If you see something that looks like a duck in the water at Roaring Bay* in the Catlins, chances are it’s a hoiho, or yellow-eyed penguin. By the time you realise that ducks don’t belong in the sea, the penguin may be upright on its bubble gum pink feet and swaying across the stony shore.
The yellow band that stretches around the top of a hoiho’s head and into its eyes marks it as one of the world’s rarest penguins, and a breed unique to New Zealand. Hoiho translates to ‘the noise shouter’, the name given because of the birds’ shrill calls.
In early summer, its crop bulging with fish and squid, the yellow-eyed penguin needs a quiet, clear path home, hungry chicks are waiting. There’s no time for the preening and socialising that may happen at other times of the year.
To keep distractions to a minimum, people are asked to keep off the beach after 3pm, and to stay inside the corrugated iron viewing hide. The viewing hide sits up off the beach, concreted into the hillside and partially hidden by rocks.
We knelt in the crowded hide surrounded by visitors from foreign lands, some speaking in whispers we didn’t understand. No matter, when it counted, the pointed finger said everything we needed to hear.
In 90 minutes we saw four yellow-eyed penguins wash ashore onto slate coloured sand. Like a person rising from a good night’s sleep, a penguin stands up on its pink feet and stretches its flipper like arms. With a quick shake of its tail feathers and an even more vigorous shake of its head, the penguin is ready to climb over the stones and make its way home.
One penguin was heading home when an eagle eyed bird watcher pointed to a rabbit nearby. I had the lens focused on the penguin, but soon enough the rabbit hopped into view.
Would there be a duel? The weapons: hind legs of a rabbit versus sharp claws and pointy bill of a penguin. No duel, neither bird nor animal seemed bothered. The penguin continued on its way and the rabbit hopped after it into the undergrowth, only Alice knows what happened from there.
Shortly after, three tourists arrived and asked to look at our photos. When they wanted to photograph our best shot I thought they were joking, no, they were just impatient. A few minutes later they were gone, our image in their pocket, their penguin viewing done on a screen.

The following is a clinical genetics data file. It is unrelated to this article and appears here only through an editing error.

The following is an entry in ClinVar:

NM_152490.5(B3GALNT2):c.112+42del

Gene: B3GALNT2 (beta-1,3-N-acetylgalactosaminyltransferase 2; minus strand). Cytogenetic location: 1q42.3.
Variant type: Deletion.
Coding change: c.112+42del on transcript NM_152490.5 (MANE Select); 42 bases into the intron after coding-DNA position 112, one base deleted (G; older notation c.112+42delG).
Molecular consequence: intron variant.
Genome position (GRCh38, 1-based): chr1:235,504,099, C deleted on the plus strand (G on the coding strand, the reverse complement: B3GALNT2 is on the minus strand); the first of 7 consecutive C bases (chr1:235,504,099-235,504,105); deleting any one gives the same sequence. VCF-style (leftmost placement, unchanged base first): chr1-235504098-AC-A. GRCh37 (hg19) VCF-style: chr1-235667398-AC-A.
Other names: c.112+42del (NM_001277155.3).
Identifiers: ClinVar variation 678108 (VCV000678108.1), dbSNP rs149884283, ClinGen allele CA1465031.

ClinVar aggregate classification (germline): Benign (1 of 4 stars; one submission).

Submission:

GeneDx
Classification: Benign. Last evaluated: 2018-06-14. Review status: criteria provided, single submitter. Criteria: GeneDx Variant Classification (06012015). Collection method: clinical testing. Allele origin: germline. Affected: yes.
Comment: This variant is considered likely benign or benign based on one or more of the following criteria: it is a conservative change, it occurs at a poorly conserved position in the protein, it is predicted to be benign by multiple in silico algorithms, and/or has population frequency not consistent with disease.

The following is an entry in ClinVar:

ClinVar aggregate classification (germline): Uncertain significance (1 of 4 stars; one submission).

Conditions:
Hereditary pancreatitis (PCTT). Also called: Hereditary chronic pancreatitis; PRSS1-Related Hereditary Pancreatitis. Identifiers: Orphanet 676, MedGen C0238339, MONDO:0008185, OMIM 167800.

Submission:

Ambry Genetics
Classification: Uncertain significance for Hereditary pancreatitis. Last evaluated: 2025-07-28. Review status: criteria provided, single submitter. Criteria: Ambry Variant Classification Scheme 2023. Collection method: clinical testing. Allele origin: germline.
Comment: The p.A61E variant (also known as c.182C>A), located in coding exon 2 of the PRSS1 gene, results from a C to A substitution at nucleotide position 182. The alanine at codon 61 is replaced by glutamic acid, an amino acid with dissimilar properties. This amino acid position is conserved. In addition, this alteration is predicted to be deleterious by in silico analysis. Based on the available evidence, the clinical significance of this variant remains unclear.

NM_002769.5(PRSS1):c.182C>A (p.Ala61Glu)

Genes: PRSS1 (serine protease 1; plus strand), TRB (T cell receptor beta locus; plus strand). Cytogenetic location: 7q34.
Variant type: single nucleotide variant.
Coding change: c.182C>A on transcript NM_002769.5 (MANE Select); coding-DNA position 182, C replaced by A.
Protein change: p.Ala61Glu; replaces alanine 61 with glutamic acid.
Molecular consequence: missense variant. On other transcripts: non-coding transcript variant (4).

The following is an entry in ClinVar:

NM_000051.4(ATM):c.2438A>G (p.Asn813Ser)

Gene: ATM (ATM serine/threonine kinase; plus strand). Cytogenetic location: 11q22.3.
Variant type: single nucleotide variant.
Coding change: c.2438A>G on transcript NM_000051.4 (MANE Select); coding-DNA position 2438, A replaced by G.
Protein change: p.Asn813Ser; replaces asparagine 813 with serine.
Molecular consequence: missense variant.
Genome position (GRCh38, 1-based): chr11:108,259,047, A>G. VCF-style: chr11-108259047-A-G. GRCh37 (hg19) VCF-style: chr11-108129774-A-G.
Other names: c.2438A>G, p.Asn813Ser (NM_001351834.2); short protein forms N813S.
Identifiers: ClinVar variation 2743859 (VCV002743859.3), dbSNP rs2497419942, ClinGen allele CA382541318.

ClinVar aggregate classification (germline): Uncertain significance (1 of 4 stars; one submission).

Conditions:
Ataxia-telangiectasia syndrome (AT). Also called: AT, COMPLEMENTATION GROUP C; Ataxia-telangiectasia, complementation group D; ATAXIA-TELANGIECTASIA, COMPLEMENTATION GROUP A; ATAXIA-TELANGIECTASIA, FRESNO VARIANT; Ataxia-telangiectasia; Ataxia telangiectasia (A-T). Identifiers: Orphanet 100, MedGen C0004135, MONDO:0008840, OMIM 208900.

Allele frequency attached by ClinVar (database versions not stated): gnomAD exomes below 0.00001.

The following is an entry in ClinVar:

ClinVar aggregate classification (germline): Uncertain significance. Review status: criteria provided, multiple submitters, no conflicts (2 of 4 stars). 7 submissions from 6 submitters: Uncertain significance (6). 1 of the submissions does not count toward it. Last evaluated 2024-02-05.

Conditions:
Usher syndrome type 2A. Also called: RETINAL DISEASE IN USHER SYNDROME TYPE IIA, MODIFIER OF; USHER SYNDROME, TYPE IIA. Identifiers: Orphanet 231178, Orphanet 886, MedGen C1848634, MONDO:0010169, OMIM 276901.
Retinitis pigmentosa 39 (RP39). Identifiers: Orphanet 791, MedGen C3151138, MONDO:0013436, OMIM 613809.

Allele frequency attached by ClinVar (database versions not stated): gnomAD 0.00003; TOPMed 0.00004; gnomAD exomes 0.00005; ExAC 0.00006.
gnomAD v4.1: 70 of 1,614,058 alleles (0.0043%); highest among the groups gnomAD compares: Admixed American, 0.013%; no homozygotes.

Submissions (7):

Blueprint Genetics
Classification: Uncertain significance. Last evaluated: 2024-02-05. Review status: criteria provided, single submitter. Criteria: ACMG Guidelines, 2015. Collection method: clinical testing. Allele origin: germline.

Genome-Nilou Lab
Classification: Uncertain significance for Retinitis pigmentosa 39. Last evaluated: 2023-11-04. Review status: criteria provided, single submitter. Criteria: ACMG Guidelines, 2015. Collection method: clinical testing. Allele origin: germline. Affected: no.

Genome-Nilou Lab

You don’t always need patience for yellow-eyed penguin spotting though. A day earlier, at Curio Bay, we were looking at the embedded remains of an ancient forest turned to stone, known as the Curio Bay Petrified Forest.
A little head bobbing through rocks in the distance caught my eye, attention turned from petrified wood to another rare sight, a hoiho making its way home. For no reason other than habit, I looked at my watch, it was just after 2pm. Late afternoon / early evening is the best time to see penguins come in from the sea, but at Curio Bay expect to see the unusual, and maybe, the unexpected.
(Note: A DoC worker we met in the Curio Bay area had spent time telling children not to chase penguins!, and asking people to take their dogs off the beach. Please read signs and follow the instructions, yellow-eyed penguins are rare little birds and they are easily disturbed, and dogs apparently find them irresistible.)
*Roaring Bay is 8km from the settlement of Kaka Point (at the Balclutha end of the Catlins). From the Roaring Bay penguin hide it’s a short walk up hill to Nugget Point Lighthouse and the nugget shaped rocks that gave the area its name. Binoculars are handy if you have them, for the penguins, and to see fur seals on the rocks around Nugget Point.
There is a platform above the beach in Curio Bay for penguin viewing. The petrified forest is best viewed at low tide, if you visit at high tide, petrified stumps of wood can be seen in Waikawa, next to the Blue Cod Blues fish ‘n’ chip caravan. In nearby Porpoise Bay (see link above) you might be lucky to spot Hector’s dolphins. (Curio Bay is at the Fortrose end of the Catlins).
Interesting hoiho facts:
The yellow-eyed penguin is the fourth largest of the world’s penguins.
The distinctive band of yellow feathers and the yellow eyes of the hoiho don’t appear until the penguins are about 16 months old and moult into adult plumage.
Many other breeds of penguin spend their non breeding season at sea, the adult hoiho lives on its breeding ground all year.
A penguin’s coat is replaced once a year when they moult.
Only around 15% of yellow-eyed penguins will survive until breeding age (2-3 years for females, 3-5 years for males).
(Source: The Hoiho, New Zealand’s Yellow-Eyed Penguin by Adele Vernon)